More on that latest Red C Poll… January 31, 2012Posted by WorldbyStorm in Economy, Irish Politics, The Left.
IELB has already covered it here so just some musings here buildings on his thoughts. It’s early days yet, but am I wrong in beginning to see a stability reenter the system? Thought that stability may only be a across the lifetime of this government, or some portion thereof.
But look at the figures. Fianna Fáíl remains becalmed on 18 per cent. This is less than a per cent better than their election result and well within the margin of error. Fine Gael continue their slow decline and have dropped two per cent to 30. There’s a psychological barrier there and once they breach it and descend into the 20s they’re in a somewhat different game. I can’t see any hint of a serious tilt against Enda Kenny, not yet anyhow. But if their poll numbers dropped significantly more and stayed there then he might well begin to feel some heat.
Independents are up 1 to 21 per cent. This again is a marginal increase and well within the margin of error but it does seem to point at a consolidation of the Independent vote in the last year. This includes the SP on 1 per cent and the GP on 3 per cent. The latter is probably more indicative of a chance of gains at the local elections, and perhaps some of the FG vote is trickling [or is it dribbling?] to them. Either way the Independents are doing remarkably, historically, unprecedentedly [in the modern era] well.
Labour is on 14 and gains one per cent. Again another well within the margin of error gain. But precious little to show for the ‘tough rhetoric’ [which you’d wonder whether it was designed to try to keep some middle class votes on board] and achieving the Presidency – no halo effect there.
Labour should be worried. We know that historically their usual figures were in or around 10 per cent, at least during the previous three decades. They’re not quite back there yet, but they soon could be. And that would be in no small part due to their suffering a pincer attack from their left flank from SF and Independents while their right flank sees support more likely to drift to FG. If the idea was that the LP would feast upon the carcass of FF, the reality, at least in the wake of the election is that SF has apparently pried away much of that support which was gifted provisionally to the LP for the election vote.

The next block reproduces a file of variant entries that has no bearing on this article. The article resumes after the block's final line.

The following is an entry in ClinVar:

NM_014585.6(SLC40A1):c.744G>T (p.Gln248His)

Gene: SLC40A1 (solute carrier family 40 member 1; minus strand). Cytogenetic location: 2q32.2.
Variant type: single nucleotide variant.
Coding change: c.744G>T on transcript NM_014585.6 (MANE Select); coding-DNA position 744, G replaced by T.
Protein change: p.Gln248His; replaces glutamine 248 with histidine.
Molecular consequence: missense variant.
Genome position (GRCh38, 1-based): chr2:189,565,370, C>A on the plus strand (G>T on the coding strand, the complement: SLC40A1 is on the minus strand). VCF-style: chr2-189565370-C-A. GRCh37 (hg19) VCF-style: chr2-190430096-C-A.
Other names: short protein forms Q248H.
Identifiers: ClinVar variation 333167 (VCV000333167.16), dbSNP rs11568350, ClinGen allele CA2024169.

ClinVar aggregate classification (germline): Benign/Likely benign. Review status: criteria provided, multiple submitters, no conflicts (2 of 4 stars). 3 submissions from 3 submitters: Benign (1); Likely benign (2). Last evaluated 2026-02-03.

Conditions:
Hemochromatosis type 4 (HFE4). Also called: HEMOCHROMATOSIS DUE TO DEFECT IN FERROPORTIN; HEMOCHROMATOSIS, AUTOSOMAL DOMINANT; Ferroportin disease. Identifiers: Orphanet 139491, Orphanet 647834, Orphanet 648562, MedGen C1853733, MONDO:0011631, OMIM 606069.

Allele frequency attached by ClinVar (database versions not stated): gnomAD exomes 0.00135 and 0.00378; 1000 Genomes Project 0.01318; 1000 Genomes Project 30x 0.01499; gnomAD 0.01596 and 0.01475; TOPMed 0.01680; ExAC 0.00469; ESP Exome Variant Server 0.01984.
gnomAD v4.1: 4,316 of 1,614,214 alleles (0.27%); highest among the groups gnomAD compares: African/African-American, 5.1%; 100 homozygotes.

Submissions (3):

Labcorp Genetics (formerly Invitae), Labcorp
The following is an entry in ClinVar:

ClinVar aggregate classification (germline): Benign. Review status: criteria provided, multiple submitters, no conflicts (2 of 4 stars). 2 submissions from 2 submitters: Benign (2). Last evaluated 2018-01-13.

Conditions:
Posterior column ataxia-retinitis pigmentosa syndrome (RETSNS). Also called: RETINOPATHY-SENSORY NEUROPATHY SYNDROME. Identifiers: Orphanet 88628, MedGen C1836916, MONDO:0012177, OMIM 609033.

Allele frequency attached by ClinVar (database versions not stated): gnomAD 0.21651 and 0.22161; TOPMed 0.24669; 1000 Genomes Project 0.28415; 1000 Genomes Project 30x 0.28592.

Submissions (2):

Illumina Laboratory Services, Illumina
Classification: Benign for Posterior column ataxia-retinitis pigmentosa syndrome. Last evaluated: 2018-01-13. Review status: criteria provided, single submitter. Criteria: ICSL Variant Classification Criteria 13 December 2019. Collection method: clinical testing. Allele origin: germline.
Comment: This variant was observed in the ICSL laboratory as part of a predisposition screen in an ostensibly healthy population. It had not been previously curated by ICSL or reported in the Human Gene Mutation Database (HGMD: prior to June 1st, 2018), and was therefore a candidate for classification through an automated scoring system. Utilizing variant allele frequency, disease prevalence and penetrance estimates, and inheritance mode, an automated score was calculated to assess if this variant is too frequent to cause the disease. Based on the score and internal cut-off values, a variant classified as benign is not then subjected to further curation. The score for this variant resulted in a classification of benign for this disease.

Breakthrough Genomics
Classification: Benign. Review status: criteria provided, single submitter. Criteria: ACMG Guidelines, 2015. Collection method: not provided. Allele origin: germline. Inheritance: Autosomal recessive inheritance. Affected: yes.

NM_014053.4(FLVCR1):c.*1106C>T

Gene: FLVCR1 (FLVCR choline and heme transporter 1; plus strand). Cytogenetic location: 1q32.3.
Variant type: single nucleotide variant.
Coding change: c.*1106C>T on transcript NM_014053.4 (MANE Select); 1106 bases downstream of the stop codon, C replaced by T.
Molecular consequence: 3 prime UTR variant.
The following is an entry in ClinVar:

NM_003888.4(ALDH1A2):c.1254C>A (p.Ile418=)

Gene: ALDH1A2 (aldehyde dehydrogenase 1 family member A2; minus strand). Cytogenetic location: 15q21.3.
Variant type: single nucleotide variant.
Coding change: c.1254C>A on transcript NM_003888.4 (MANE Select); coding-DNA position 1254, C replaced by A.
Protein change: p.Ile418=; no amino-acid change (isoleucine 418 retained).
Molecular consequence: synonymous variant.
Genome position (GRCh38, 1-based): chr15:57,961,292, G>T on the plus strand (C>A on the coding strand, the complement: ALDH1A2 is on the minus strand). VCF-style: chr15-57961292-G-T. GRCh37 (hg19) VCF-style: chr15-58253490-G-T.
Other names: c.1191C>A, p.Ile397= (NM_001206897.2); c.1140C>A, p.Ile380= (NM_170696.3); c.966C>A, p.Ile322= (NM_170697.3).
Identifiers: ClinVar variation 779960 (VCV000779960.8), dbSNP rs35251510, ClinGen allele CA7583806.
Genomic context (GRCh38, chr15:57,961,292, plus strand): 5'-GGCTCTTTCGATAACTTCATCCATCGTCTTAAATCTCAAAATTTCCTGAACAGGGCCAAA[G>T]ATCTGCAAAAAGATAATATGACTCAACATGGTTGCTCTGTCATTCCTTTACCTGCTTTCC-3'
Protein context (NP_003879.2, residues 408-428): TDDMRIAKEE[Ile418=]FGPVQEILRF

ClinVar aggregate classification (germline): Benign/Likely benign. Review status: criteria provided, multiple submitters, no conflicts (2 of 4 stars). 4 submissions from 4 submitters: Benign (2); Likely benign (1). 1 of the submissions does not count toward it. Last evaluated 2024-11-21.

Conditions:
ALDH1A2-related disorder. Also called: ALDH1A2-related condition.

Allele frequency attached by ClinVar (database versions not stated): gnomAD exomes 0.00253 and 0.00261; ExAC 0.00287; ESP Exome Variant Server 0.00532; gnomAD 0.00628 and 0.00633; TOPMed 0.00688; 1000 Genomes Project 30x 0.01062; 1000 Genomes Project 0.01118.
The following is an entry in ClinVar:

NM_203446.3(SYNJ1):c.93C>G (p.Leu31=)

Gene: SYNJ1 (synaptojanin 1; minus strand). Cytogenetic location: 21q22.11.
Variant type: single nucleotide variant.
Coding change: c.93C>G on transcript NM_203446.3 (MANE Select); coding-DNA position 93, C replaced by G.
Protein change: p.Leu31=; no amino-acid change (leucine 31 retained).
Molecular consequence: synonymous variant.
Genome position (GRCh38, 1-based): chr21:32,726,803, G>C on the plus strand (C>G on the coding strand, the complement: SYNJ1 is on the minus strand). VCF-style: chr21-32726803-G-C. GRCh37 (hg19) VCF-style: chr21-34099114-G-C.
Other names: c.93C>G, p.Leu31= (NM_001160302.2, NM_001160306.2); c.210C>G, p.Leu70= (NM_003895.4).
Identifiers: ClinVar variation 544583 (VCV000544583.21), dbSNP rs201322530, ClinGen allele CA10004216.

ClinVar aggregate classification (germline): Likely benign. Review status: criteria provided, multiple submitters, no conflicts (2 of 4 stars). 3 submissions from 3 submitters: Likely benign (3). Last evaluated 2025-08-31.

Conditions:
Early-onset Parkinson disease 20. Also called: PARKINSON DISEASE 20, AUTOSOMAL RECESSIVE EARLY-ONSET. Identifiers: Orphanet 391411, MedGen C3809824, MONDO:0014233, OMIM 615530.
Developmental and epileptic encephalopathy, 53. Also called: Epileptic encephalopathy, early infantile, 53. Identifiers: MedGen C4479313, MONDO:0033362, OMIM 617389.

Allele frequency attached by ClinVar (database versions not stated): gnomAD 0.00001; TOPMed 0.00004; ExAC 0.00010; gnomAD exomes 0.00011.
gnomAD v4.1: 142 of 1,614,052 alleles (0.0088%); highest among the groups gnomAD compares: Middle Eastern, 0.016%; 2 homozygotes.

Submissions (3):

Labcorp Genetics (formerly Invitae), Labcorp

Which brings us to SF, up to 17 per cent and granted that’s a 2 per cent increase and therefore within the margin of error, but still of a piece with other polling data in recent times. It is SF who paradoxically look as if they had the better Presidential election campaign, at least in terms of general political outcomes. And it is they who are consolidating as the ‘opposition’, more so even than Independents who level peg them if one removes the GP and SP vote from that generic 21 per cent.
This then is the new stability. A significantly larger SF. A large bloc of Independents. A Fianna Fáil that is unable to make significant headway from its election result. A Fine Gael and Labour who have declined substantially from their election results.
Returning briefly to Labour, for years I remember the argument I had with members was which party it should attempt to take out, whether FG or FF. My natural inclination was FG, I always thought their vote was ‘soggier’ and it would be easier for the LP to mount a challenge deep into their middle class [such as it is] territory. Of course history threw a different path in their way, with the collapse of Fianna Fáil. But what we’ve seen is that that collapse has hit a base line, albeit there’s also been no recovery for that party. And that base line is still higher than the LP base line. For the LP the immediate problem has been that while the opportunity to take out one of the larger parties came about, unfortunately it came about during a period when it had much stronger rivals on the left of centre than hitherto. Though that shouldn’t be overstated. It’s barely 12 months ago that Sinn Féin had a parliamentary representation of 5 TDs, and hardly before that that it had only 4 TDs. But then again that party had been sitting on a general national support slightly lower than 10 per cent, something that at some time failing dismal bad luck for them was going to be activated to some extent.
And in a way this reminds me of the Green Party, and like smiffy before me, I’m now reading the pretty light Mary Minihan book on their history in government. There’s a time to go into government and a time to stand back. On the current political context perhaps the LP would have been better to pass just as the Green Party before them would have been best to do likewise.
But given the constituent make up of the LP, an ageing leadership knowing that it had one last shot at this with any certainty, any delay was unfeasible [though one can counter-factualise a situation where either an FG/FF or FG/Indo coalition would both have been equally unstable].
Still, looking on the bright side that FG vote share isn’t that healthy. Moving back to more usual operating territory, or so it seems to me. It would be a brave person indeed who would argue that an FG overall majority was on the cards next time out. And as those numbers descend, as noted above, the pressure on Kenny will ratchet upwards. .
So, what are we looking at? Instead of the 2 and a half party system that was extant up to the 1990s we seem to have a 1 and three halves party system. Or thereabouts. And the seeming monolithic victory and majority that FG/LP offered a year ago begins to seem a little more fragile. With more budgets to come.